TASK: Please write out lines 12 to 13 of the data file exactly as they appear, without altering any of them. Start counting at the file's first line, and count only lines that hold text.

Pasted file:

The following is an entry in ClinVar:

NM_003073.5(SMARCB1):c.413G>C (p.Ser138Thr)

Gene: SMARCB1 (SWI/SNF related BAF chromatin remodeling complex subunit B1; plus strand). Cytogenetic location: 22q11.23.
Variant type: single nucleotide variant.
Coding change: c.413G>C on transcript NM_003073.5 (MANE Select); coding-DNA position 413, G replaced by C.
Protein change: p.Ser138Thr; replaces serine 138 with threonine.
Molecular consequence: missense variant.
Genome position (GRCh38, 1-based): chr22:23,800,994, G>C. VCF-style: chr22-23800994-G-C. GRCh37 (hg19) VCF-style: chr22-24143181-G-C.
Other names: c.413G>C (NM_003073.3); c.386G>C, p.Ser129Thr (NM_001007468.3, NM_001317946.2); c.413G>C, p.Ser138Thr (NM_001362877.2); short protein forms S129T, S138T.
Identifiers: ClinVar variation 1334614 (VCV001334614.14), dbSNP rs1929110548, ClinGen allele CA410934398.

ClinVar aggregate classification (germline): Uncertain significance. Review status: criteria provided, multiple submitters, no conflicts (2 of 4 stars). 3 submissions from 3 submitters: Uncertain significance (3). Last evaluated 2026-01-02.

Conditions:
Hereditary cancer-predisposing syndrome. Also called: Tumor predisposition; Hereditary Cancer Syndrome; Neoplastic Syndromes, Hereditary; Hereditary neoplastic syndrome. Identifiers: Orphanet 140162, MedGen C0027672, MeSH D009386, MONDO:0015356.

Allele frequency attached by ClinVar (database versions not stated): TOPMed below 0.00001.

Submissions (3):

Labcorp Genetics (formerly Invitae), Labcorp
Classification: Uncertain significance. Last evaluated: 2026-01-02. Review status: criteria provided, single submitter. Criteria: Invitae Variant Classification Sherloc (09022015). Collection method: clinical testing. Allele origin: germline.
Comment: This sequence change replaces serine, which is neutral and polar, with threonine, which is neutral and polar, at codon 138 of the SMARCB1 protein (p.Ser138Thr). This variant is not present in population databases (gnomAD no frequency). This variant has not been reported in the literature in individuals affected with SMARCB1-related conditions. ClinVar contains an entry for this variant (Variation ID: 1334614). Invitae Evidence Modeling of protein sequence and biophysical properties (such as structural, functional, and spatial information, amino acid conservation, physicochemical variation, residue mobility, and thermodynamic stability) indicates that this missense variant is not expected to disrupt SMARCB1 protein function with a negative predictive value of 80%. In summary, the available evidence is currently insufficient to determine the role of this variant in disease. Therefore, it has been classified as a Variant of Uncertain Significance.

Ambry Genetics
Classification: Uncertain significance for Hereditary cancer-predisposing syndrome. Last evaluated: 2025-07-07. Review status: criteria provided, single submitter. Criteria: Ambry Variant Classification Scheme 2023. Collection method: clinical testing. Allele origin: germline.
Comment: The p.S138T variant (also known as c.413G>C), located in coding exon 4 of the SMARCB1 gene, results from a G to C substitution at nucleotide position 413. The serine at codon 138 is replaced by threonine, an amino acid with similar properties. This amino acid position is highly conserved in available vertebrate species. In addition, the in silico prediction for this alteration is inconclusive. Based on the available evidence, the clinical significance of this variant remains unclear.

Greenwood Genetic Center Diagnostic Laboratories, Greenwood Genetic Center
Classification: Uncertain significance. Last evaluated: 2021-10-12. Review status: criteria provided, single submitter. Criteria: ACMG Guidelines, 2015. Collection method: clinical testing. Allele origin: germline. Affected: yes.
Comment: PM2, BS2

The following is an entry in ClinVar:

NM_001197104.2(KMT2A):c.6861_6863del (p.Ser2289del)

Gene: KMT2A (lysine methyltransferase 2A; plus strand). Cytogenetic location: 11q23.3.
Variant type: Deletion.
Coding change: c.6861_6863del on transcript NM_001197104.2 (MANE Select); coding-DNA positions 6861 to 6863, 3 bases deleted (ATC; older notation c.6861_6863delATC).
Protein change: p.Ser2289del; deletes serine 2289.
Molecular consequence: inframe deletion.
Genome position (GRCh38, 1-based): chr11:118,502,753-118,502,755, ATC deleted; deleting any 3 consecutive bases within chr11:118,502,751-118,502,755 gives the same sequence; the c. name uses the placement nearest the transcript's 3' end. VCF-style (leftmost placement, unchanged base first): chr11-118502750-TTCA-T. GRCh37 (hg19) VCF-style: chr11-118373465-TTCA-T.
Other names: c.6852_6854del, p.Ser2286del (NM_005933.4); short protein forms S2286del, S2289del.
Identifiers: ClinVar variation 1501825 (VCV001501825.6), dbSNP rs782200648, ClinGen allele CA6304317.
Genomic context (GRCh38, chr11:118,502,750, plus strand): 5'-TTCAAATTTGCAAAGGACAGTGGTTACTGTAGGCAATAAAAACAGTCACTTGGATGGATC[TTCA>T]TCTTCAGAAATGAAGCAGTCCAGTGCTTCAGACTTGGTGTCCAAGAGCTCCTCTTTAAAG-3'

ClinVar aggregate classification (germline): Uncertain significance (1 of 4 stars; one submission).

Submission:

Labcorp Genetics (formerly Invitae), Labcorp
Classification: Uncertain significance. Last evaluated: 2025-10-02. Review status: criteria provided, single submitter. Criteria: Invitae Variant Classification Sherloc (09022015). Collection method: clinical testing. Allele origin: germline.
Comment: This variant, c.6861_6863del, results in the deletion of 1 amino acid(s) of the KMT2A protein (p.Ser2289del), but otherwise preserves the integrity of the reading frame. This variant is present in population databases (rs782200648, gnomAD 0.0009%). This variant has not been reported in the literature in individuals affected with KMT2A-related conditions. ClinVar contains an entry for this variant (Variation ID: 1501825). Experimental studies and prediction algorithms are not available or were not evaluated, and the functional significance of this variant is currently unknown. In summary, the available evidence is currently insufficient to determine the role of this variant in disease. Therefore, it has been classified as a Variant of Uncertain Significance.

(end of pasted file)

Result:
Conditions:
Hereditary cancer-predisposing syndrome. Also called: Tumor predisposition; Hereditary Cancer Syndrome; Neoplastic Syndromes, Hereditary; Hereditary neoplastic syndrome. Identifiers: Orphanet 140162, MedGen C0027672, MeSH D009386, MONDO:0015356.